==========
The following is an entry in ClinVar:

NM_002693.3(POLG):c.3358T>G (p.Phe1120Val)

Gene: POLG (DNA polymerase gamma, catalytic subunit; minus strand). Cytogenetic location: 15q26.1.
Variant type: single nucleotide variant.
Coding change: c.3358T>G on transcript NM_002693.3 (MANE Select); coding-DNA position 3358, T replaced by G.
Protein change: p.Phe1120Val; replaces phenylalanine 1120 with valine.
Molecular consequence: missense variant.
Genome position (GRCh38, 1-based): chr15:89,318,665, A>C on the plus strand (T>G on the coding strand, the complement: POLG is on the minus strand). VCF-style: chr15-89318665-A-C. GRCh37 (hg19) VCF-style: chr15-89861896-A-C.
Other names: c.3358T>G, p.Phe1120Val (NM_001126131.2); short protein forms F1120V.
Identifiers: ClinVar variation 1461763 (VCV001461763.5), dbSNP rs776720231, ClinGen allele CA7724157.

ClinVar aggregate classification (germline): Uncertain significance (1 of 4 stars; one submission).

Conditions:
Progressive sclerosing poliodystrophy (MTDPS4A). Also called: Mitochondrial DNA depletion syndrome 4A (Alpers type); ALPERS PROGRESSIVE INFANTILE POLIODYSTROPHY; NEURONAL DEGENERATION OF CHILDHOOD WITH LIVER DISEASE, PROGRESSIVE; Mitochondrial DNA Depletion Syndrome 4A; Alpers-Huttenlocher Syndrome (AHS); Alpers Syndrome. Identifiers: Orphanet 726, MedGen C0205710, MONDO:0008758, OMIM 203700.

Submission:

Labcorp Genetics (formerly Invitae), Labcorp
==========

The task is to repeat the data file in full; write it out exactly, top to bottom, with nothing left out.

The following is an entry in ClinVar:

NM_002693.3(POLG):c.3358T>G (p.Phe1120Val)

Gene: POLG (DNA polymerase gamma, catalytic subunit; minus strand). Cytogenetic location: 15q26.1.
Variant type: single nucleotide variant.
Coding change: c.3358T>G on transcript NM_002693.3 (MANE Select); coding-DNA position 3358, T replaced by G.
Protein change: p.Phe1120Val; replaces phenylalanine 1120 with valine.
Molecular consequence: missense variant.
Genome position (GRCh38, 1-based): chr15:89,318,665, A>C on the plus strand (T>G on the coding strand, the complement: POLG is on the minus strand). VCF-style: chr15-89318665-A-C. GRCh37 (hg19) VCF-style: chr15-89861896-A-C.
Other names: c.3358T>G, p.Phe1120Val (NM_001126131.2); short protein forms F1120V.
Identifiers: ClinVar variation 1461763 (VCV001461763.5), dbSNP rs776720231, ClinGen allele CA7724157.

ClinVar aggregate classification (germline): Uncertain significance (1 of 4 stars; one submission).

Conditions:
Progressive sclerosing poliodystrophy (MTDPS4A). Also called: Mitochondrial DNA depletion syndrome 4A (Alpers type); ALPERS PROGRESSIVE INFANTILE POLIODYSTROPHY; NEURONAL DEGENERATION OF CHILDHOOD WITH LIVER DISEASE, PROGRESSIVE; Mitochondrial DNA Depletion Syndrome 4A; Alpers-Huttenlocher Syndrome (AHS); Alpers Syndrome. Identifiers: Orphanet 726, MedGen C0205710, MONDO:0008758, OMIM 203700.

Submission:

Labcorp Genetics (formerly Invitae), Labcorp